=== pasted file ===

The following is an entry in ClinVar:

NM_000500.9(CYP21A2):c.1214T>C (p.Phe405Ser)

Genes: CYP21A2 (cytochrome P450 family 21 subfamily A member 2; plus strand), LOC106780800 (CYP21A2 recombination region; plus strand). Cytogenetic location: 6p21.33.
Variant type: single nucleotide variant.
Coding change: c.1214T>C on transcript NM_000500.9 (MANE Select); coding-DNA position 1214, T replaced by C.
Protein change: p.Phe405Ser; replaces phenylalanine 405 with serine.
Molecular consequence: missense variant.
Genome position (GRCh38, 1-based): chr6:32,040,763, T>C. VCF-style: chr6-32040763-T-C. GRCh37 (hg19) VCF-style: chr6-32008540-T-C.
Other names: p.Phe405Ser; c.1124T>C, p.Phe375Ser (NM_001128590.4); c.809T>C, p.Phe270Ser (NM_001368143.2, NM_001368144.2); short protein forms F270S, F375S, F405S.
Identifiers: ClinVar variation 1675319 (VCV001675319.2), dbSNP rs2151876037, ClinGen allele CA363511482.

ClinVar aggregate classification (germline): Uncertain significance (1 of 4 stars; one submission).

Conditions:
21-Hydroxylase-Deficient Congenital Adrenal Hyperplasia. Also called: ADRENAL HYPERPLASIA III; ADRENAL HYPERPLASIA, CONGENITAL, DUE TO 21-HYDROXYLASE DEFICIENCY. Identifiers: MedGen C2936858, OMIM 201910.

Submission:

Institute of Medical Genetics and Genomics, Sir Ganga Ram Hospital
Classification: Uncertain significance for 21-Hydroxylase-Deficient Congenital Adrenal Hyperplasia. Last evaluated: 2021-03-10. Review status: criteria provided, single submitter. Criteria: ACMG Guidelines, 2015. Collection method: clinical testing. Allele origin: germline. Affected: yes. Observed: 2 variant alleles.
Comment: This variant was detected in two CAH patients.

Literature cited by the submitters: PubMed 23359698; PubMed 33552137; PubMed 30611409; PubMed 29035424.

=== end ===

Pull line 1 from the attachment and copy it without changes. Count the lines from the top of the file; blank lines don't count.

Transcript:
The following is an entry in ClinVar: